Poles know communism and Communist persecution first-hand. They do not want to return to what they have already suffered—restless and irreverent Sundays of the Communist past. Keeping Holy the Lord’s Day is keeping the faith and continuing the tradition. It does not take much to test the spirit of Poland and the Poles. Visit a church, any church, either in city-center or in the periphery, a university campus or a church run by a religious order, and you will marvel at the number of young people attending Mass or the lines of the faithful waiting for confession. In Poland, faith is vibrant among the young and the generation who still carry the wounds of Communist persecution. Poland has much to teach the old and highly secularized Western Europe. Pope Benedict XVI and St. John Paul II thought of Europe as a continent in deep crisis. For Benedict XVI the crisis in Europe and the crisis of Christianity in Europe are inherently related. He is convinced that only a rediscovery of the Christian faith and heritage can offer a remedy for the current spiritual crisis in Europe. Poland is showing Europe the way, and this begins with keeping the Lord’s Day Holy and not shopping on Sundays.

Poland is a nation with a soul. In Poland, faith has deep and meaningful roots. Maybe old Europe with empty-museum churches needs to turn East, towards the mightily tried and martyred Churches in Soviet-bloc countries to renew its faith. Europe is in desperate need of a soul, and Poland is showing her the way to get one.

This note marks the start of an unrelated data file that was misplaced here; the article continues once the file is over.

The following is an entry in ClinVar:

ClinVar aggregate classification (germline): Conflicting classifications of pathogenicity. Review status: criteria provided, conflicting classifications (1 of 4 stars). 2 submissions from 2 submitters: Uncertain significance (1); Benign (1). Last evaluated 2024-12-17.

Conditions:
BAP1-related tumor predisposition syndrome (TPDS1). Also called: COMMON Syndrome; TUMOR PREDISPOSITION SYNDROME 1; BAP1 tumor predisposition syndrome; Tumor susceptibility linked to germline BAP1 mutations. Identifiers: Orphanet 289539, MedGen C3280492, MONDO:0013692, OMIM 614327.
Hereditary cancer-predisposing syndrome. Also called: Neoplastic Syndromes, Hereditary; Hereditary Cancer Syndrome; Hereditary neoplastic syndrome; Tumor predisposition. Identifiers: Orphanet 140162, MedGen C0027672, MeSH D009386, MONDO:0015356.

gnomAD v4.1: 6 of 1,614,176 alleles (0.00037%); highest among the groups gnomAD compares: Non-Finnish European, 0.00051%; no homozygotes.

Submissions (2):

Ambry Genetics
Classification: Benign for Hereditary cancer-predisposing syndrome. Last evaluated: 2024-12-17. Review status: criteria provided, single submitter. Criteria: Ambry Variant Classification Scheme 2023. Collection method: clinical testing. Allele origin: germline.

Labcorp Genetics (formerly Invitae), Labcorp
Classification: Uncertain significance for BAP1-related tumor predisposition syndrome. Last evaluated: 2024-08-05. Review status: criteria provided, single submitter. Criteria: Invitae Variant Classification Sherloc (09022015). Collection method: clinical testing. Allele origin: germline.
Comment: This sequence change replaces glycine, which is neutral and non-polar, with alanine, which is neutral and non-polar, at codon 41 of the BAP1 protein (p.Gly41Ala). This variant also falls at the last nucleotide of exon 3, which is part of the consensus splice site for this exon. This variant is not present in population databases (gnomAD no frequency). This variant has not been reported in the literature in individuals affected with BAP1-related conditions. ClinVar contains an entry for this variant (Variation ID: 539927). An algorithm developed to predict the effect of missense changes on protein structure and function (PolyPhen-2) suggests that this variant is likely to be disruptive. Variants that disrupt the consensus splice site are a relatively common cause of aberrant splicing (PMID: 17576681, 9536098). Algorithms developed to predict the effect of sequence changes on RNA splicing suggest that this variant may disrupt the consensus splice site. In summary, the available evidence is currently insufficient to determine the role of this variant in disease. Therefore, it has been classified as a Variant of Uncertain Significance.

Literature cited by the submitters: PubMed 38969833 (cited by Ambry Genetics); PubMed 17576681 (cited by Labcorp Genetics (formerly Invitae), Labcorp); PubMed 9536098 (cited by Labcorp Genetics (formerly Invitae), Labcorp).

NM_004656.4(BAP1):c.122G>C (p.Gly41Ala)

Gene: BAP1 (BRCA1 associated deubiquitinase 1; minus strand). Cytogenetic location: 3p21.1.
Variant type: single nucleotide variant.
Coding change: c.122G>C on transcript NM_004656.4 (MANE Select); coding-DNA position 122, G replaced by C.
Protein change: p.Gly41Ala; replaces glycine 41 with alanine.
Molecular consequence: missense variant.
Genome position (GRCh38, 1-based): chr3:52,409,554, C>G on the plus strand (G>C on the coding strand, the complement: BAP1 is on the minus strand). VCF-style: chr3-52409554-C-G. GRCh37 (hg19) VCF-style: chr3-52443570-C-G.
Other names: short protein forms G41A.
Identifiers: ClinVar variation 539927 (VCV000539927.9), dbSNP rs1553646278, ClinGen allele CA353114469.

Ines A. Murzaku

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Ines A. Murzaku is Professor of Church History, Department of Religion, Seton Hall University in New Jersey and until June 2016 was the Founding Chair of the Department of Catholic Studies. She earned a doctorate from the Pontifical Oriental Institute in Rome and has held visiting positions at the Universities of Bologna and Calabria in Italy and University of Münster in Germany. Her research has been published in multiple articles and five books the most recent Monasticism in Eastern Europe and the Former Soviet Republics (2016).